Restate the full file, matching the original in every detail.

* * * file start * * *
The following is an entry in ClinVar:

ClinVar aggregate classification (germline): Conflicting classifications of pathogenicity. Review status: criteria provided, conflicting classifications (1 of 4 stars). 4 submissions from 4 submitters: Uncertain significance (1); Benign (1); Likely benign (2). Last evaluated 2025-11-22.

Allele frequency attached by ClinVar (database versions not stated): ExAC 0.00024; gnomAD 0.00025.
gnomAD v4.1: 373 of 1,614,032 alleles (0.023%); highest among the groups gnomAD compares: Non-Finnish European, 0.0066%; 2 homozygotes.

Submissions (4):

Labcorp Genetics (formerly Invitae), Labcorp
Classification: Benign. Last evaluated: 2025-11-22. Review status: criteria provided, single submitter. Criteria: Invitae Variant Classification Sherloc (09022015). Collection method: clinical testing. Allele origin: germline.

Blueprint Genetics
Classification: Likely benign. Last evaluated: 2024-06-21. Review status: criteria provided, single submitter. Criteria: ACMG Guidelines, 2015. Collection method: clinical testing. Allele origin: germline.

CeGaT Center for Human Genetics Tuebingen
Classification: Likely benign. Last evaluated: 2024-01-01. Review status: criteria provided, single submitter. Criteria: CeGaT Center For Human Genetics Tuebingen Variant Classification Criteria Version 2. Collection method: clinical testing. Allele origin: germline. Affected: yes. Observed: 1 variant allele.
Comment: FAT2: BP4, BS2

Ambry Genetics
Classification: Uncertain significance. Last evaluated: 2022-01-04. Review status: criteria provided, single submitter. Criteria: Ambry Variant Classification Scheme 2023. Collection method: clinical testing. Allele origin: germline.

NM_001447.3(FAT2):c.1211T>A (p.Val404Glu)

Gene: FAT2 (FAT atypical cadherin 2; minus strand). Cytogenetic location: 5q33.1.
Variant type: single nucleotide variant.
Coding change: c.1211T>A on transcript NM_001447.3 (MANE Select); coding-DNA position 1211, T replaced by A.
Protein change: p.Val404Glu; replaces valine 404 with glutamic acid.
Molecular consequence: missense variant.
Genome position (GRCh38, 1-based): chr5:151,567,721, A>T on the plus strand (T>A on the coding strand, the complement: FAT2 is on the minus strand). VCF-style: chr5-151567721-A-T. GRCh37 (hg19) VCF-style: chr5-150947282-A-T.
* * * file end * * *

The following is an entry in ClinVar:

ClinVar aggregate classification (germline): Conflicting classifications of pathogenicity. Review status: criteria provided, conflicting classifications (1 of 4 stars). 4 submissions from 4 submitters: Uncertain significance (1); Benign (1); Likely benign (2). Last evaluated 2025-11-22.

Allele frequency attached by ClinVar (database versions not stated): ExAC 0.00024; gnomAD 0.00025.
gnomAD v4.1: 373 of 1,614,032 alleles (0.023%); highest among the groups gnomAD compares: Non-Finnish European, 0.0066%; 2 homozygotes.

Submissions (4):

Labcorp Genetics (formerly Invitae), Labcorp
Classification: Benign. Last evaluated: 2025-11-22. Review status: criteria provided, single submitter. Criteria: Invitae Variant Classification Sherloc (09022015). Collection method: clinical testing. Allele origin: germline.

Blueprint Genetics
Classification: Likely benign. Last evaluated: 2024-06-21. Review status: criteria provided, single submitter. Criteria: ACMG Guidelines, 2015. Collection method: clinical testing. Allele origin: germline.

CeGaT Center for Human Genetics Tuebingen
Classification: Likely benign. Last evaluated: 2024-01-01. Review status: criteria provided, single submitter. Criteria: CeGaT Center For Human Genetics Tuebingen Variant Classification Criteria Version 2. Collection method: clinical testing. Allele origin: germline. Affected: yes. Observed: 1 variant allele.
Comment: FAT2: BP4, BS2

Ambry Genetics
Classification: Uncertain significance. Last evaluated: 2022-01-04. Review status: criteria provided, single submitter. Criteria: Ambry Variant Classification Scheme 2023. Collection method: clinical testing. Allele origin: germline.

NM_001447.3(FAT2):c.1211T>A (p.Val404Glu)

Gene: FAT2 (FAT atypical cadherin 2; minus strand). Cytogenetic location: 5q33.1.
Variant type: single nucleotide variant.
Coding change: c.1211T>A on transcript NM_001447.3 (MANE Select); coding-DNA position 1211, T replaced by A.
Protein change: p.Val404Glu; replaces valine 404 with glutamic acid.
Molecular consequence: missense variant.
Genome position (GRCh38, 1-based): chr5:151,567,721, A>T on the plus strand (T>A on the coding strand, the complement: FAT2 is on the minus strand). VCF-style: chr5-151567721-A-T. GRCh37 (hg19) VCF-style: chr5-150947282-A-T.